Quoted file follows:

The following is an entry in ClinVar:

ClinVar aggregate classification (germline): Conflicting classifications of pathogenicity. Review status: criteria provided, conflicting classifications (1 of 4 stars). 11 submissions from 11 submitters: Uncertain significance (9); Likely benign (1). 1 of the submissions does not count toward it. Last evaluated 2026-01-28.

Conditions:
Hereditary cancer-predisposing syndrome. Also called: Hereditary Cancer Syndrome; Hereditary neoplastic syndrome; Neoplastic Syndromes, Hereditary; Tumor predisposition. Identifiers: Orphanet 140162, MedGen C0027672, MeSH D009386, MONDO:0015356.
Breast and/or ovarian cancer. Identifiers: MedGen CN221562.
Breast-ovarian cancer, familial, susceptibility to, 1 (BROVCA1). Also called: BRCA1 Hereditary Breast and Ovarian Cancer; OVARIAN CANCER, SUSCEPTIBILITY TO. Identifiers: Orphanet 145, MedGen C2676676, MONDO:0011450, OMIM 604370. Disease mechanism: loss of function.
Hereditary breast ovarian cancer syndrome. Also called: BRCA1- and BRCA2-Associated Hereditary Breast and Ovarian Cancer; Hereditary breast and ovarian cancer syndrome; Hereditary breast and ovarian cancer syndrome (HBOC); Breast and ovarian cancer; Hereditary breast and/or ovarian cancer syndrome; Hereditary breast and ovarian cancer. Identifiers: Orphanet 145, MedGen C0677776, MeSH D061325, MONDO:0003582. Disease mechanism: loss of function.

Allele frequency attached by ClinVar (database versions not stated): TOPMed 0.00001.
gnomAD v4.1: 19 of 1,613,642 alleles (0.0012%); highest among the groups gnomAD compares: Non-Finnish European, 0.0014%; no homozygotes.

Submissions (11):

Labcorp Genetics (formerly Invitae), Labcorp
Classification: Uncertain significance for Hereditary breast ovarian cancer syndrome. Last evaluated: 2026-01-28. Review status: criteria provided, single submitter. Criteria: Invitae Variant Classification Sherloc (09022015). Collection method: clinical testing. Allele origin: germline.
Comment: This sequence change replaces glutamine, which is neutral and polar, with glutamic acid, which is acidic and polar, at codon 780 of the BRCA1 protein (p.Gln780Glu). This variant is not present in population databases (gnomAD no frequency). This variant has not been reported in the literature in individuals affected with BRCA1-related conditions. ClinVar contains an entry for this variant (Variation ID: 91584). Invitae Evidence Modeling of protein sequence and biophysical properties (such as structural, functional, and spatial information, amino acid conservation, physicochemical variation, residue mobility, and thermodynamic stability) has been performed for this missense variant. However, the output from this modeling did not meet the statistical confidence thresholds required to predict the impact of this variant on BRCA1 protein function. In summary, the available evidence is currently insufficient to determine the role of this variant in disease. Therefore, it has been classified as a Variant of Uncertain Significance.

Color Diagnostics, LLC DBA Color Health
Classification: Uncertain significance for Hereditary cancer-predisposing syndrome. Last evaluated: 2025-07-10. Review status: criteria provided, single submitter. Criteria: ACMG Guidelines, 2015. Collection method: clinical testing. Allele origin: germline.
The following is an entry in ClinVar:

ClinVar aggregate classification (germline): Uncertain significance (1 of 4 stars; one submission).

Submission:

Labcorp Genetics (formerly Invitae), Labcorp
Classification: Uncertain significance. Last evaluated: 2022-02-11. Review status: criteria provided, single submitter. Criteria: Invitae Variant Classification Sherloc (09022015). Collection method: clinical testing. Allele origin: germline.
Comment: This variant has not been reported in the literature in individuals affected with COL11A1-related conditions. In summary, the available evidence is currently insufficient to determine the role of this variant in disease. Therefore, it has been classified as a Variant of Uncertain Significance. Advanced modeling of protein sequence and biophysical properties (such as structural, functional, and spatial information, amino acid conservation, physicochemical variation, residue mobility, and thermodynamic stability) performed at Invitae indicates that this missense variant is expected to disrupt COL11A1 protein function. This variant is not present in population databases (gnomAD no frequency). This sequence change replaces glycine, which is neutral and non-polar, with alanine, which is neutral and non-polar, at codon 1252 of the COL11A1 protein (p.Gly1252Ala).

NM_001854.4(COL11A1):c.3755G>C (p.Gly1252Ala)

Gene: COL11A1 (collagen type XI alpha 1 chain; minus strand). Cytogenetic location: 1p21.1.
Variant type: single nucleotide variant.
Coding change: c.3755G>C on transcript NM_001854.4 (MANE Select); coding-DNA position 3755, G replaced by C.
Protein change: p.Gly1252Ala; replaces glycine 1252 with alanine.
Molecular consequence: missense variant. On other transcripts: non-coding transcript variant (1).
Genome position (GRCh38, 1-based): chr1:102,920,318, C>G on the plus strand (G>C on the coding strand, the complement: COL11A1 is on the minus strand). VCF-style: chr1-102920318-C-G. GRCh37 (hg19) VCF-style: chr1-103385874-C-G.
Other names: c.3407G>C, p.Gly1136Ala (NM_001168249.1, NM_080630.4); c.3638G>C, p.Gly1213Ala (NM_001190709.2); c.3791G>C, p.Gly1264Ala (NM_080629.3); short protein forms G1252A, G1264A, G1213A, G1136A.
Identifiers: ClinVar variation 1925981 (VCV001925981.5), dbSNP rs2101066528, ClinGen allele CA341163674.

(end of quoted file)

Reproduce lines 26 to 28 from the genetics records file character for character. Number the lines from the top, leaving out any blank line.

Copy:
Protein change: p.Gly1252Ala; replaces glycine 1252 with alanine.
Molecular consequence: missense variant. On other transcripts: non-coding transcript variant (1).
Genome position (GRCh38, 1-based): chr1:102,920,318, C>G on the plus strand (G>C on the coding strand, the complement: COL11A1 is on the minus strand). VCF-style: chr1-102920318-C-G. GRCh37 (hg19) VCF-style: chr1-103385874-C-G.